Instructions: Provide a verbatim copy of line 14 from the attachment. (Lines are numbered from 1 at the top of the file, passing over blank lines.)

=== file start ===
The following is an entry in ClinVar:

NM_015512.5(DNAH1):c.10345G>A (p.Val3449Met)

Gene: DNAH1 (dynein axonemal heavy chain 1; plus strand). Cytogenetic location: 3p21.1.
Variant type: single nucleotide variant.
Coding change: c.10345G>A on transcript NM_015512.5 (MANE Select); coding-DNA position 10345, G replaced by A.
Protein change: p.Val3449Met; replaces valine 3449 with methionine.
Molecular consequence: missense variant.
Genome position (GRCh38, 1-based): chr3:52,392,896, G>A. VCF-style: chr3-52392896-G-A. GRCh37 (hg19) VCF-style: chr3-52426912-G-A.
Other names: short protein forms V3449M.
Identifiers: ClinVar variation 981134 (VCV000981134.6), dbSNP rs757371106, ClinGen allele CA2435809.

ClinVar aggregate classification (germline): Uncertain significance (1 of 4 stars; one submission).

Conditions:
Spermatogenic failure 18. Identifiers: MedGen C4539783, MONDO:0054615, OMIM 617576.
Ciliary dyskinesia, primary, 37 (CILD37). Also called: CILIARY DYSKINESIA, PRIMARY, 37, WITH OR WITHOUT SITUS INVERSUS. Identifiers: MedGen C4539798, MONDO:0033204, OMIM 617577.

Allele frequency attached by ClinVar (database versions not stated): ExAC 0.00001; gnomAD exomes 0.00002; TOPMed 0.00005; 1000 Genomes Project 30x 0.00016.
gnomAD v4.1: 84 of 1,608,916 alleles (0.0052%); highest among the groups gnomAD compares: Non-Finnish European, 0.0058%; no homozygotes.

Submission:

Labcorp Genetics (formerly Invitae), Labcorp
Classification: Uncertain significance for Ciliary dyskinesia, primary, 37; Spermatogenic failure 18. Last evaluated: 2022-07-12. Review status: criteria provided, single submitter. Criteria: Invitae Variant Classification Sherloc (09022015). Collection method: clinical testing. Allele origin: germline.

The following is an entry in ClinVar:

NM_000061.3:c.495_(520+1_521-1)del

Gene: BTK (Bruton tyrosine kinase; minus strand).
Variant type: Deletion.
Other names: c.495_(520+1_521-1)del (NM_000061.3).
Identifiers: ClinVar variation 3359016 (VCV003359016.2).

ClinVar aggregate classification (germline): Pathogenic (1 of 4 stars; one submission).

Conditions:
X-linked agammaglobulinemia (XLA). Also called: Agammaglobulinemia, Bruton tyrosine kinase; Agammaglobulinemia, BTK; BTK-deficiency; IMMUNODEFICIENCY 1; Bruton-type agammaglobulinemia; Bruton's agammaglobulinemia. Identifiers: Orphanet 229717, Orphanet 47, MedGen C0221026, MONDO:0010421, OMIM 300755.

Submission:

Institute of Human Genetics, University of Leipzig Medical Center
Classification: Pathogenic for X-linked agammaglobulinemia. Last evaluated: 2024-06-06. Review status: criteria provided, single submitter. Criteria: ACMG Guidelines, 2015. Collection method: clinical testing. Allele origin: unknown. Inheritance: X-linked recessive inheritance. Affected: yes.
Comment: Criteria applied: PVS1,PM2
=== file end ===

Ciliary dyskinesia, primary, 37 (CILD37). Also called: CILIARY DYSKINESIA, PRIMARY, 37, WITH OR WITHOUT SITUS INVERSUS. Identifiers: MedGen C4539798, MONDO:0033204, OMIM 617577.